Young people often believe their voices aren’t heard; they experience adults making decisions for them on a daily basis, and may feel that they have no control over their own lives.

So how can we help young people to find their voice? Making your own music is one of the ways that it can happen.

“The more you refuse to hear my voice, the louder I will sing” – Labi Siffre

At YY&M, when we talk about Young People’s Voice, we mean the importance of being heard and listened to, which is more than the right to speak. It means choosing the kind of music you want to make, the instruments or tech you want to use, and the people you want to work with.

When we work with young people we talk about being heard and listened to, alongside understanding the responsibility of accepting that other people have equal rights. The right to disagree, the right to be treated respectfully, the right to be protected from harm. You may not like other people’s musical preferences, but the right to have preferences is the same for everyone. You have the right to tell your story, or express your feelings, in a way that doesn’t put yourself or others at risk of harm. Regulated and controlled self-expression – expressing yourself in a way that means others can listen and understand, is an essential part of being an artist. 

Music and making your voice heard (often through demonstration and activism) have been intertwined for decades, and often messages can be much more powerful when expressed through the language of music.

Music can draw attention to issues as wide ranging as societies themselves – there are so many examples of activism in song writing and composition, a few of which you’ll find in our playlist on protest. If you’ve got something to say, it’s often more likely to be heard through music.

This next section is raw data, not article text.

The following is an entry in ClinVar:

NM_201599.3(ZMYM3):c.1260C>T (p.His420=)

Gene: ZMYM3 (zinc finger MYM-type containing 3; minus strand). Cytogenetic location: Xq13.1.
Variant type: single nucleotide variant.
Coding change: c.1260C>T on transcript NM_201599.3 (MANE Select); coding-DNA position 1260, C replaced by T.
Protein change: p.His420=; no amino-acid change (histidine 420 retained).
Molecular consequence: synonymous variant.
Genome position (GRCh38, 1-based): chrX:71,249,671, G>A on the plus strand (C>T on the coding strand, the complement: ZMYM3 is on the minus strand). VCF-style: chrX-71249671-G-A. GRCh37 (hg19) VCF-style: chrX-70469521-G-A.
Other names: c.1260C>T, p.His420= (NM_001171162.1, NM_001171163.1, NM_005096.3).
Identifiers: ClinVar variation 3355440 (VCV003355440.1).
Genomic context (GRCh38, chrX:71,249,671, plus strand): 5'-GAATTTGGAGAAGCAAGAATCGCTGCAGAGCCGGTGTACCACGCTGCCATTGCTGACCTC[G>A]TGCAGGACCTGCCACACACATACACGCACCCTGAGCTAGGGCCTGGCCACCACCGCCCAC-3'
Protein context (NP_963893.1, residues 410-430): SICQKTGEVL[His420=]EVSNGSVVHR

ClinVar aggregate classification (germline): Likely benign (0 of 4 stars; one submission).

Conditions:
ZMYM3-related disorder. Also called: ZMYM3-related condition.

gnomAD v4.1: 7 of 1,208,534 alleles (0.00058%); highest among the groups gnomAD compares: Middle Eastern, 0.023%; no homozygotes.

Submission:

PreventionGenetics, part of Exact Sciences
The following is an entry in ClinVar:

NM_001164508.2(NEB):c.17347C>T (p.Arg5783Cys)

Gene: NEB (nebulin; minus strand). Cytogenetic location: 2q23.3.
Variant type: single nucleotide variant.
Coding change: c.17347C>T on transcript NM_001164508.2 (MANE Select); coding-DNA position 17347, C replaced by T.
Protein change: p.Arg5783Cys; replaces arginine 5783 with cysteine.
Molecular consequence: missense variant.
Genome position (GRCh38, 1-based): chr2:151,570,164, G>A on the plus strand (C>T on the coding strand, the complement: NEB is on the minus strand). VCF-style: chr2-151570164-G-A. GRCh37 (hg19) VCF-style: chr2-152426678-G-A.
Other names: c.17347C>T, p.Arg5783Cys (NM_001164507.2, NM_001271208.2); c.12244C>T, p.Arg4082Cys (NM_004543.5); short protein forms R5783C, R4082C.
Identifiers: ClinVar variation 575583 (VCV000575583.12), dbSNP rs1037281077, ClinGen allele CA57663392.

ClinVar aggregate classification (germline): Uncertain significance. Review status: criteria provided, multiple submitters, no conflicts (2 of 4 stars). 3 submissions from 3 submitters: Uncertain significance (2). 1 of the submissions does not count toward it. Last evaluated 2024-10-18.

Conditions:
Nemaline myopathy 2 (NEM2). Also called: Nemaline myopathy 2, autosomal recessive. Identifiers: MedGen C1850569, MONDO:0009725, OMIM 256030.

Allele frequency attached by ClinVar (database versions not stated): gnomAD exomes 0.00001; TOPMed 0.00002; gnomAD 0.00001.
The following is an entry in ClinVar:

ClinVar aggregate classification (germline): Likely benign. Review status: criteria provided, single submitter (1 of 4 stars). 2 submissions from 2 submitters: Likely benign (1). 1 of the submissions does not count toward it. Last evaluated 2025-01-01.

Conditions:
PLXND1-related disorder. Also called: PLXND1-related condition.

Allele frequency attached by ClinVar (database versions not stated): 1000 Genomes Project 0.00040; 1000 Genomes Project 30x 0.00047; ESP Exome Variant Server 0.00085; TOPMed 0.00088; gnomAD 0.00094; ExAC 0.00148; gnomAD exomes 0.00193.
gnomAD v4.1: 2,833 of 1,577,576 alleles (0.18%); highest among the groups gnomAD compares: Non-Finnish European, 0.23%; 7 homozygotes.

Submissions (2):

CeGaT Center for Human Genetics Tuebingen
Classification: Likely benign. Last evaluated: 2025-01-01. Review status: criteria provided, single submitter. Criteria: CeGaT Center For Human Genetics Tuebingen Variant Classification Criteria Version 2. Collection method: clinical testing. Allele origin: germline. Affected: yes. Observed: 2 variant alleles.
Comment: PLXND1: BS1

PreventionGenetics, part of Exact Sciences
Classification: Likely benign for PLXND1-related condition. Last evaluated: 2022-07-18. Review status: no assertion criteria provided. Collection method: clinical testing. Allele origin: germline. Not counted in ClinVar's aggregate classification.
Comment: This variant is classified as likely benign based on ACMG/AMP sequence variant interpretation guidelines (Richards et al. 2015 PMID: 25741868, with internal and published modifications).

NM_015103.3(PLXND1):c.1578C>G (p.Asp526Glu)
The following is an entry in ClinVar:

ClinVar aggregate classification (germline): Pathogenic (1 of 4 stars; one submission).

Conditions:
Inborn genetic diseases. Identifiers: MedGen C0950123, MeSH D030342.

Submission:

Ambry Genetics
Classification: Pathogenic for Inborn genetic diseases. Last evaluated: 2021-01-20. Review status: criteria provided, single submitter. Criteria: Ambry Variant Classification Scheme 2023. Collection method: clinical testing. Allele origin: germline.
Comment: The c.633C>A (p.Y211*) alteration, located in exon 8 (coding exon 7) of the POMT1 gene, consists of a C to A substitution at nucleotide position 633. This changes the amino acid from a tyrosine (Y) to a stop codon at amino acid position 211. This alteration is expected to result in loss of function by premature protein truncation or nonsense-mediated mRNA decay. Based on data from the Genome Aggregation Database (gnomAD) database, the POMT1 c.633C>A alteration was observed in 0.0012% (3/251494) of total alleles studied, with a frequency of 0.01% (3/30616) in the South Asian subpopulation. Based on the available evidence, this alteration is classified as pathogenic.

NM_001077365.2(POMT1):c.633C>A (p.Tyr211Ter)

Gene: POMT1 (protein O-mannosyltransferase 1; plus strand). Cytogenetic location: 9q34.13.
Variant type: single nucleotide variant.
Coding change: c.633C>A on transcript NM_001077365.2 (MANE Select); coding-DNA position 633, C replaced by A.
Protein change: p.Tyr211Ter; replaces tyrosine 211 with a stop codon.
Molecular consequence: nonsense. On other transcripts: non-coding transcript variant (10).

Some further reading:

NPR documented a timeline of protest music in 2020

The British Library’s Music and Protest resource

Music can amplify young voices too. At Yorkshire Youth and Music, we always advocate for child led musical projects, where children and young people have a say in what music they want to listen to, what kinds of activity they want to participate in and what music they want to make. Our job is to broaden their horizons, as well as meeting them where they are, offering them more choices by introducing them to a wider range of musical genres or trying out different instruments or exploring other (related) artforms, such as music technology, video production, animation and more.

Some more links for music and young voices:

The National Justice Museum recently curated an exhibition on young people and protest

Amplify is a project to record how young people are changing the face of culture here in the UK

Barnardo’s has written this article on the voice and influence of young people

A little closer to home… Leeds City Council gives us a one minute guide on young people having a say